Hope Nicholson is a compelling figure of the comic book community. She is the Owner of Bedside Press and current editor of Margaret Atwood’s most recent foray into graphic novels Angel Catbird as well as working for Quirk Books on a history of female characters in comments.

Major Spoilers caught Hope in between her collection of projects to chat about building a creative community, what she is working on and The Secret Loves of Geek Girls.

MAJOR SPOILERS: Standard first question: what was it that brought you to comics?HOPE NICHOLSON: I’ve been reading comics for as long as I’ve been reading anything, pretty much. I mean, my earliest comics were the traditional funny ones like Disney cartoons and things like that and I branched off into superhero stuff as soon as I started going to, basically, flea markets and picking them up for a quarter each. Yeah, I just kept on reading them from there and got really obsessive about collecting them.

MS: And what brought you into the active publishing side of comics?
HN: That’s a bit lengthier story, but mostly, I just wasn’t seeing the things that I wanted to read on the shelves, so I decided to just try and make them instead.

MS: Where did the idea for The Secret Loves of Geek Girls come from? That was your big project in 2015. Did that come from the same impetus of creating the content you wanted to see?
HN: Yeah, absolutely. It basically spun out of a failed documentary project that I was working on when I was in Winnipeg and it was that project that was going to be a miniseries on the lives of fangirls on their way to comic conventions and it didn’t get picked up, which was surprising to me, but during the production of that I met so many different fangirls and, I had known some before while going to conventions and that, but I really got immersed in the community during that film.

It’s really exciting to me to hear all these stories where everyone had these things in common and these exciting moments and, also these big stresses – all of them involving love and dating and anxiety – so, I wanted to make a project where people could share their experiences because I hadn’t heard of any of these stories growing up – or even when I was a bit older – so I figured a lot of other people probably didn’t either and maybe it would help them if they heard other people that were going through the same things they did.

MS: Is there any chance that down the road this documentary will be revisited?
HN: It’s always a possibility. I’m renting space out of my old documentary production studio this summer, so if something happens to come along maybe, but I’m not holding much hope out. The tv industry is, kind of, tough.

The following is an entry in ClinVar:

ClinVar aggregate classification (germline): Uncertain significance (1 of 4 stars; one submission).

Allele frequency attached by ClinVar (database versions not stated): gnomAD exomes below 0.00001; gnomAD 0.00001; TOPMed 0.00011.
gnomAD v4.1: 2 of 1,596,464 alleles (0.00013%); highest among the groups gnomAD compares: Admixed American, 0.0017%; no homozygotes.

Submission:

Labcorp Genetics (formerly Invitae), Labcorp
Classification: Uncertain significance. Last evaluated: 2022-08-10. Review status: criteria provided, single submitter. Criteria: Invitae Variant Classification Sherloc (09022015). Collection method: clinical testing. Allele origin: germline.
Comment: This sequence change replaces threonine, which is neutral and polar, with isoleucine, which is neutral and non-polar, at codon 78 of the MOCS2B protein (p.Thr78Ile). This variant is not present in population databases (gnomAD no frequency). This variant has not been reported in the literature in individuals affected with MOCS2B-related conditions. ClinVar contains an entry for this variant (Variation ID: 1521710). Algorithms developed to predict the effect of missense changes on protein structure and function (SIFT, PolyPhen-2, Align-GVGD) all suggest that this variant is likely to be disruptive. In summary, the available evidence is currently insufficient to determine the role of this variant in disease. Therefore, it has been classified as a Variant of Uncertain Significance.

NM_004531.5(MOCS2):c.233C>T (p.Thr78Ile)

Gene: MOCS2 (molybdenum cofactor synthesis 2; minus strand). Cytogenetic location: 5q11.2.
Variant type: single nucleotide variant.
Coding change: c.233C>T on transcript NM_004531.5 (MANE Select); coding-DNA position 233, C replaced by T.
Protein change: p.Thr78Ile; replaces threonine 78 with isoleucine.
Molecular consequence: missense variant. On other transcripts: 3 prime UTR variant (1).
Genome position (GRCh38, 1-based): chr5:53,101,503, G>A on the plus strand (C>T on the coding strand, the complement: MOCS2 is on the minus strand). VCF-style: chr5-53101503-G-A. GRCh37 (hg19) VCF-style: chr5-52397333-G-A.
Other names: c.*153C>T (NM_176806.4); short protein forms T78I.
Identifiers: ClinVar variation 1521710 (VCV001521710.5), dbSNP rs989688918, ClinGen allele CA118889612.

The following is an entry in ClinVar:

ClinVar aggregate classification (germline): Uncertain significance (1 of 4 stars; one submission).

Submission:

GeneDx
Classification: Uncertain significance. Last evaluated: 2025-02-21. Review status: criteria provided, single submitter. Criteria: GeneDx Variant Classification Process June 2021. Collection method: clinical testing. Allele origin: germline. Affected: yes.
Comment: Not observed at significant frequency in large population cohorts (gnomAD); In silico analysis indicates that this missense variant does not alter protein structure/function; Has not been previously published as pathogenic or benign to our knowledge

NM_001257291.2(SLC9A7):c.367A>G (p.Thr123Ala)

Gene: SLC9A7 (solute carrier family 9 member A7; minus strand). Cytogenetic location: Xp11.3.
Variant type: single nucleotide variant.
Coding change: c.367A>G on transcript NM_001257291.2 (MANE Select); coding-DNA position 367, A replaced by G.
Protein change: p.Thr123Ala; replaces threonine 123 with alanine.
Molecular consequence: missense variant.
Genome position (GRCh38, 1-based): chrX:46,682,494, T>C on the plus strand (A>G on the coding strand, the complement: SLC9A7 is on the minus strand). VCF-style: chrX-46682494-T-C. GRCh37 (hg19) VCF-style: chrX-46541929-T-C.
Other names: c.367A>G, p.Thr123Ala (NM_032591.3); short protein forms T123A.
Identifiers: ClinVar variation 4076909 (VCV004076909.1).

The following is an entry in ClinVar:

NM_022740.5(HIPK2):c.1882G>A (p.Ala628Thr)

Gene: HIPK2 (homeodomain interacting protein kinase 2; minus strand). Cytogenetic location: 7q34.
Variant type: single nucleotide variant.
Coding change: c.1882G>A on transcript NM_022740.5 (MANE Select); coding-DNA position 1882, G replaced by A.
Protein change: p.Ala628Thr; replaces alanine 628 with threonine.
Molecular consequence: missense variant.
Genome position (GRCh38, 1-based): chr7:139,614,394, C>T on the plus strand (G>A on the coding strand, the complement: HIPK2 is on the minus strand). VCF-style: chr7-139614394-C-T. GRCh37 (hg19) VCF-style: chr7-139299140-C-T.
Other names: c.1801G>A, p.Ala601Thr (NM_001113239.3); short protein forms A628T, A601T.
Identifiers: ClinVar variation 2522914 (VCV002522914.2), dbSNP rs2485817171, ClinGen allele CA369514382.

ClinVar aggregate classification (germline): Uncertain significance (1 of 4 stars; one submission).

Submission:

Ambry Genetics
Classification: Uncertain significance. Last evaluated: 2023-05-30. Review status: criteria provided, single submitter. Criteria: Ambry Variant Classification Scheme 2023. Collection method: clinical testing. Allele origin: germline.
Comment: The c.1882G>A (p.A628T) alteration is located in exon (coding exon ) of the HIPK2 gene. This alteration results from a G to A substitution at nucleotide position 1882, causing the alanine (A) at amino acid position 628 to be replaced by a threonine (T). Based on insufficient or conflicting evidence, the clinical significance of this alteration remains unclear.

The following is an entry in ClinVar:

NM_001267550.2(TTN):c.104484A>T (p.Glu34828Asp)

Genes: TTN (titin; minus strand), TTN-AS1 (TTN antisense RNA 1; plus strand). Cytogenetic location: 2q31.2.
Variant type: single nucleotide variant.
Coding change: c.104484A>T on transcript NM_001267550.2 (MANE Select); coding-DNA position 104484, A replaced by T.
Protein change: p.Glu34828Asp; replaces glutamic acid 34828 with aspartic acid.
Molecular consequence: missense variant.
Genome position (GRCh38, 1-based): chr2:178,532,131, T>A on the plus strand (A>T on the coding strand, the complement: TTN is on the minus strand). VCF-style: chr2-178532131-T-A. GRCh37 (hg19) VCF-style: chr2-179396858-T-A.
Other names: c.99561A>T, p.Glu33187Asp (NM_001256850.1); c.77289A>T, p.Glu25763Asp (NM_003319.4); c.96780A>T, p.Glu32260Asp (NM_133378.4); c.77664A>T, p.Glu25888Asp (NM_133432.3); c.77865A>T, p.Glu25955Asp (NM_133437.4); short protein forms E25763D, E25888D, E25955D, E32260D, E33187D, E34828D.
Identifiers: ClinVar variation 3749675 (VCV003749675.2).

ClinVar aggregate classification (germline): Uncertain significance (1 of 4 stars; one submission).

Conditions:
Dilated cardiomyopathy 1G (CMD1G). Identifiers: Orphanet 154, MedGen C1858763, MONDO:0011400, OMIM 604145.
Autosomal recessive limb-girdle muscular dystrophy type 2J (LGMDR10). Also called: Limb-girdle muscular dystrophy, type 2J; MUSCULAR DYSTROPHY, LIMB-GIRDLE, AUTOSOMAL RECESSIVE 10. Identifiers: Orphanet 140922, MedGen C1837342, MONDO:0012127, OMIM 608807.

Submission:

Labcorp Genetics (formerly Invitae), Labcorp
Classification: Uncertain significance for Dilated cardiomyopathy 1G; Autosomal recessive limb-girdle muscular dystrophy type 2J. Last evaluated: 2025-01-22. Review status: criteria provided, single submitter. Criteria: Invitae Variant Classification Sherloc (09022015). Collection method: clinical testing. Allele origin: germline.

MS: When The Secret Loves of Geek Girls crowdfunding campaign launched it received an incredible amount of support from the geek girl community. Was this something you expected? What was it like to receive that much positivity online and in the press? Did you ever expect that you would be doing a signing for The Secret Loves of Geek Girls in Los Angeles?
HN: Well, the signings I set up myself. Mostly because the Toronto signing was so good because so many of the contributors were there. I noticed that a lot of the contributors who live in other areas really don’t have access to that kind of experience, so I really want to travel around a bit and, at least, give people who are located in some other areas that experience too.

There was a bunch of people in New York and San Francisco and LA, so I set up launches there, so people could have an event that celebrates the book locally.

The positive press, yeah, that has been really amazing. I think I expected a certain percentage of negative press – or negative reactions – and the fact that there was pretty much almost nothing has been really, really nice and everyone saying how much the stories touch them, how much they related to them, how much they cried during reading it was really overwhelming and that was the point of the project, but it’s really – it feels very good to see that actually happen ever.

MS: Switching gears a little bit, you are working with renowned author Margaret Atwood now, how did that come about and how did you get in touch with her?
HN: (laughs) This is probably not great advice, but through Twitter, actually. Yeah. People who are in the arts – even if they’re higher up – they do pay attention to their Twitter feeds, which is nice and Margaret is one of those people. She uses Twitter a lot and one day when I was doing the Nelvana of the Northern Lights Kickstarter I thought, “You know who might like this? Margaret Atwood.”

I’d been reading some of her essays on Canadian cultural identity and I noticed that she talked about comics during her essays quite a bit, so I thought maybe she’d be interested and, so I sent her just a tweet. I sent her a few tweets, I think. She wasn’t always online, so it had to be while she was actually tweeting.